Storm Doris has officially been named and is expected to bring damaging winds, rain and some snow to the UK on Thursday.
A deep low pressure system developing in the Atlantic is expected to track across Northern Ireland and northern England on Thursday; it will bring strong winds of up to 80 mph, heavy rain and some snow at higher levels in Scotland and northern England.
An Amber National Severe Weather Warning has been issued for wind with gusts expected to reach 60-70 mph in central England and Wales with gusts on coasts and hills of around 80mph. Elsewhere across the UK it will still be windy, with widespread gusts of 50-60 mph expected in the north and south of England and southern Wales, a Yellow weather warning is in place for these regions.
As well as heavy rain in central parts of the UK, it is likely there will be snow on high ground in the far north of England and for much of Scotland which could fall to low levels in some of these areas. An Amber weather warning for snow has been issued for the south of Scotland including the Edinburgh area where there may be more than 20 cm in places. A Yellow weather warning for snow has been issued for a wider area taking in the very north of England and large parts of Scotland. Additionally a Yellow warning for rain has been issued for Northern Ireland, southern Scotland and parts of northwest England over Wednesday night and into Thursday when rainfall totals could reach 20-30 mm.
Chief Meteorologist Eddy Carroll said: “Storm Doris will bring damaging winds with some significant disruption likely to central parts of the UK on Thursday, whilst southern Scotland will see some heavy snowfall. People in the warning areas should be prepared for disruptive stormy weather, wind speeds in some locations could reach up to 80 mph so make sure you keep up to date with your local forecast and any weather warnings for your area.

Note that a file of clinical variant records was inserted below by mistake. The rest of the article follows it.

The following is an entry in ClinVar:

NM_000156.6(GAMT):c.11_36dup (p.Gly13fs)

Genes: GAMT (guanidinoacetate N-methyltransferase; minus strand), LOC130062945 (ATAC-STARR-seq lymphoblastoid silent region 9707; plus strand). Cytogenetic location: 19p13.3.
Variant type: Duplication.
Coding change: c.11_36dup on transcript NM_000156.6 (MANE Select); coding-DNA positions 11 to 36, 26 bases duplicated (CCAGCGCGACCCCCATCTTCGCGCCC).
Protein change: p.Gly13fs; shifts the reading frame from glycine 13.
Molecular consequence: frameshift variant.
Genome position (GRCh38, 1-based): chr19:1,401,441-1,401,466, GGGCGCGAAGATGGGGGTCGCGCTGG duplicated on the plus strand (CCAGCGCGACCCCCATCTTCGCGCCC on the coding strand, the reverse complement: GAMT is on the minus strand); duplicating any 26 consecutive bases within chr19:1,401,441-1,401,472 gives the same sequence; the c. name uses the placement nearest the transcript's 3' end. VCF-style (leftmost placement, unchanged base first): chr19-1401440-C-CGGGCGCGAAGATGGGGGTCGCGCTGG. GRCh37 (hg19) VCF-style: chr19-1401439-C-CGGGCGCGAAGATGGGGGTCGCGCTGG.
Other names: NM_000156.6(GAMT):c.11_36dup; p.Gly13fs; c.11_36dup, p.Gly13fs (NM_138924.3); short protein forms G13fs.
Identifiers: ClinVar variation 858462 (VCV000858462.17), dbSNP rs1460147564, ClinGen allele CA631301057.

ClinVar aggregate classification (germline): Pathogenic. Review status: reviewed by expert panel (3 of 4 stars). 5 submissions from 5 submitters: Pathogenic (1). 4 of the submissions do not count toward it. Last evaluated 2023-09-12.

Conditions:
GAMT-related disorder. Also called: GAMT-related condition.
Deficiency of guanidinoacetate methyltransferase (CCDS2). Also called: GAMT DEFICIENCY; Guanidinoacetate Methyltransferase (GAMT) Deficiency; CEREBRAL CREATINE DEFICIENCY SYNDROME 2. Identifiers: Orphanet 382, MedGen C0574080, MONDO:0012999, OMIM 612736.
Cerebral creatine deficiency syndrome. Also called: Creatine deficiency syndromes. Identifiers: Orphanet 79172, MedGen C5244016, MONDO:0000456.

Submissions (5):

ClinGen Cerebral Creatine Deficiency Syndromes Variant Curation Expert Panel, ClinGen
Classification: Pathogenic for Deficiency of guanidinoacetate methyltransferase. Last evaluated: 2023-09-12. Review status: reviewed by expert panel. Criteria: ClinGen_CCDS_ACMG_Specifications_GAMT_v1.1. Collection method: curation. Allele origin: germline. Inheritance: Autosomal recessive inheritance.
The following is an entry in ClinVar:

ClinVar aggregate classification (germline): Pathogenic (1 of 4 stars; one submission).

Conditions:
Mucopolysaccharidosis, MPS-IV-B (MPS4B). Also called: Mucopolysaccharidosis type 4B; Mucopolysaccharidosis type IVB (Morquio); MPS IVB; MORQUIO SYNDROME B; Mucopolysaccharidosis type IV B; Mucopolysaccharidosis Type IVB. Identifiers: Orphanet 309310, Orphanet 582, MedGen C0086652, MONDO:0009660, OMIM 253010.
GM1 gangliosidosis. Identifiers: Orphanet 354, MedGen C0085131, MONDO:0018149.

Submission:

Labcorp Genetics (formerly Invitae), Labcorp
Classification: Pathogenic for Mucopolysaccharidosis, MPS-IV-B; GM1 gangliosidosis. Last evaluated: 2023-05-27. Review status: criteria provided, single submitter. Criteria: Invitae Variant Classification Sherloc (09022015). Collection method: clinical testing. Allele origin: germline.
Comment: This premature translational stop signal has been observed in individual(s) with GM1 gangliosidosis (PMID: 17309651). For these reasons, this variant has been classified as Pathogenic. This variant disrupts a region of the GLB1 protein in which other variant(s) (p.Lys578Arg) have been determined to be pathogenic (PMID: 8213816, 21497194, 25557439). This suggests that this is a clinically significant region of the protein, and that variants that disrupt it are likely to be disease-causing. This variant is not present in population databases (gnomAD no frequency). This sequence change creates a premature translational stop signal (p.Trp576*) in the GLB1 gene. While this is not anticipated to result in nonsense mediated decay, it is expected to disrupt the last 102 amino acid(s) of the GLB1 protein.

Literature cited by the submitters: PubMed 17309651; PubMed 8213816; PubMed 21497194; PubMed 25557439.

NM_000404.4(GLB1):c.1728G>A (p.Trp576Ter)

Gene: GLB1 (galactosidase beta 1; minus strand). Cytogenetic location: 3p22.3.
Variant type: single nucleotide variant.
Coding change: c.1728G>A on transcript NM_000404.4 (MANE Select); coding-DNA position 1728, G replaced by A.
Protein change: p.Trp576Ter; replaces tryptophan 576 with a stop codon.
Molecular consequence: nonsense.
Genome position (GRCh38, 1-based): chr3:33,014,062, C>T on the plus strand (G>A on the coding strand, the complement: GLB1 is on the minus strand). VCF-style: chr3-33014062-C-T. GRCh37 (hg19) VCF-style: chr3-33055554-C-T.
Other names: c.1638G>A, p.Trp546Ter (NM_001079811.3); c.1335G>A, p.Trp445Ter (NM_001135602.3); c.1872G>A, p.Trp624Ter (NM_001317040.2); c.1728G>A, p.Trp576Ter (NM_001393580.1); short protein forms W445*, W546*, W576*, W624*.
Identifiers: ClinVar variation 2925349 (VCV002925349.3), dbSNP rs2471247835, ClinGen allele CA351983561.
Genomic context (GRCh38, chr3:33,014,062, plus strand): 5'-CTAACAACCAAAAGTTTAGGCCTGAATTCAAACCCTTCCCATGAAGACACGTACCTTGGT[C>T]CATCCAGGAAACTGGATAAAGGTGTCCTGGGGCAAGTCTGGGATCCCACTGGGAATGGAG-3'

“Friday will bring a welcome break from the unsettled conditions with some bright spells for many and much calmer winds after a cold start with a risk of icy patches. Saturday however will bring further wet and windy weather to the north west of the UK where the rain could be heavy and persistent.”
Transport Minister, Humza Yousaf said: “Transport Scotland is working with the relevant organisations, such as Police Scotland and the road operating companies, to try to mitigate the effects of this latest set of wintry conditions but we would ask road users to be mindful that disruption is likely and to plan accordingly.
“We have more gritters available across the trunk roads this year than ever before and these will be out with patrols across the night and into tomorrow morning and beyond. There is plenty of salt available for treating the roads and the winter control rooms are monitoring conditions 24/7.
“The winter gritter information page on the Traffic Scotland website pulls together all of the information about treatments, road heights and the Trunk Road Gritter tracker on one page so that people can check what is happening in their area. The Traffic Scotland twitter feed also has the relevant real-time information for the trunk roads.
“The advice is the same for those intending to use public transport. Passengers should check their travel operator’s website before they leave and be mindful that conditions could be difficult in some areas.”
RAC Traffic Watch spokesman Rod Dennis said: "Motorists are advised to take extra care as Storm Doris impacts the UK on Thursday. Be prepared to reduce your speed, allow plenty of room between your car and the vehicle in front and be wary of aquaplaning where water accumulates on the road.
"Be mindful that there will be strong gusts of wind, so ensure you have a good grip of the steering wheel and take extra care when overtaking high-sided vehicles and passing motorcyclists and cyclists who are susceptible to be buffeted and blown off course the wind. In extreme conditions it may be worth delaying your journey if possible until storm conditions pass, but it looks as though Storm Doris's impact will be relatively brief."
As the low pressure moves eastwards over the North Sea later on Thursday the winds will ease with wintry showers in the north. There is a chance of hail and lightning mixed in with these showers in the northwest Thursday night into Friday morning.
On Friday, after a chilly start with a risk of icy patches, most of the UK will see much drier, calmer conditions. By Saturday however, more wet and windy weather will return for the north west with the south staying drier.
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